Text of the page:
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Saudi Arabia has asked the US for help with developing a “civilian nuclear program” and for fewer restrictions on arms purchases in exchange for normalizing ties with Israel, the New York Times (NYT) reports.
Normalization between Tel Aviv and Riyadh would fulfill several goals of Prime Minister Benjamin Netanyahu, chief among them “downgrading the relative importance of the Palestinian issue,” analysts told the NYT.
“I certainly believe that the peace agreement between us and the Saudis will lead to an agreement with the Palestinians,” Netanyahu told Italian daily La Repubblica on 9 March.
Such a deal would also be the most significant step yet towards fulfilling Netanyahu’s promise to expand on the Trump-era Abraham Accords signed between Israel, the UAE, Bahrain, Morocco, and Sudan.
While Saudi Arabia has yet to sign the normalization agreement officially – citing its ‘concern’ for the mistreatment of Palestinians in the occupied territories – the country has already opened its airspace to Israeli flights and has hosted Israeli business people and officials over the past few years.
Nonetheless, questions remain about the viability of the kingdom’s latest demands due to the frosty relationship between Crown Prince and Prime Minister Mohammed bin Salman (MbS) and US President Joe Biden.
US officials are reportedly also wary of Riyadh’s nuclear aspirations, as this could be the first step towards developing nuclear weapons.
Moreover, even if a backroom deal is reached, the NYT claims Biden is likely to face pushback from congress, as over the past year, several lawmakers have pressed the White House to downgrade relations with Saudi Arabia.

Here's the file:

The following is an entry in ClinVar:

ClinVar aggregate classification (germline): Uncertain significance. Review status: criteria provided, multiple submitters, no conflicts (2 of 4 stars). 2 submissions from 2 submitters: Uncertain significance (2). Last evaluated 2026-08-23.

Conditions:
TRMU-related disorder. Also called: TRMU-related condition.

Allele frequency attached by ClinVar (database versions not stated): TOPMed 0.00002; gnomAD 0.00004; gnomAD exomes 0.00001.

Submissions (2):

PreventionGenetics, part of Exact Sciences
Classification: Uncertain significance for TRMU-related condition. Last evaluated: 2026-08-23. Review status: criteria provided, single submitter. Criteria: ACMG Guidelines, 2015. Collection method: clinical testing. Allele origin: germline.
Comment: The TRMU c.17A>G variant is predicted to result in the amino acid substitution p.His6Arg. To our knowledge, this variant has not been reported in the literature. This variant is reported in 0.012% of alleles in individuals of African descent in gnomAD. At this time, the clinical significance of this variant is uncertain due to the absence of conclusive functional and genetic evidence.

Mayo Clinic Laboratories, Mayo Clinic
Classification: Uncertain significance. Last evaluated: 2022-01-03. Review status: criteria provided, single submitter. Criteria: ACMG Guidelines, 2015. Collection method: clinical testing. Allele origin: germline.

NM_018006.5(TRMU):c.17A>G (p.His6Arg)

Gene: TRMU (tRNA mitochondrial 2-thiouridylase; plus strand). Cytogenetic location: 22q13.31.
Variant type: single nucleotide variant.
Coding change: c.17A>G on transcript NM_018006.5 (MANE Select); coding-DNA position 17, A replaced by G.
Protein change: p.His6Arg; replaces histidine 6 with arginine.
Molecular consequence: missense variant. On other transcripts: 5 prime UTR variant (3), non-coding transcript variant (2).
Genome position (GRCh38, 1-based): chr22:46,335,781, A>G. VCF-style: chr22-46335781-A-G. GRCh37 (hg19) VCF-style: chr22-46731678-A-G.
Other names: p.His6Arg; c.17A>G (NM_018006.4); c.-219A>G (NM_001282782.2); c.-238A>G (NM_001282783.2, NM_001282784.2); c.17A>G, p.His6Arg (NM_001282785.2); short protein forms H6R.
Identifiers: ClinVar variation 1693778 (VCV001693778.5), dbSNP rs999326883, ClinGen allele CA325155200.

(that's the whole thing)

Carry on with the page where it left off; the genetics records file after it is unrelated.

“Our relationship with Saudi Arabia has to be a direct bilateral relationship … It should not run through Israel,” Senator Christopher S. Murphy told the NYT.
“The Saudis have been consistently behaving badly, over and over,” he added before saying that selling more weapons to the kingdom should come “in exchange for better behavior toward the United States, not just better behavior toward Israel.”
The decades-long relationship between the US and Saudi Arabia took a dramatic plunge last year following the start of the war in Ukraine, as the kingdom, alongside a large majority of countries worldwide, refused to cut ties with Russia.
Washington was further pushed to the brink after the OPEC+ group of countries – including Saudi Arabia and Russia – announced a major oil production cut despite US officials’ intense lobbying of Gulf states.
Despite all of this, the Biden White House approved several new arms sales to Saudi Arabia last year, ignoring his campaign promises to make the kingdom a “pariah” and the calamity US bombs have caused in Yemen.
Last year, Biden also gave MbS immunity for the murder of Saudi journalist Jamal Khashoggi after the crown prince was named prime minister.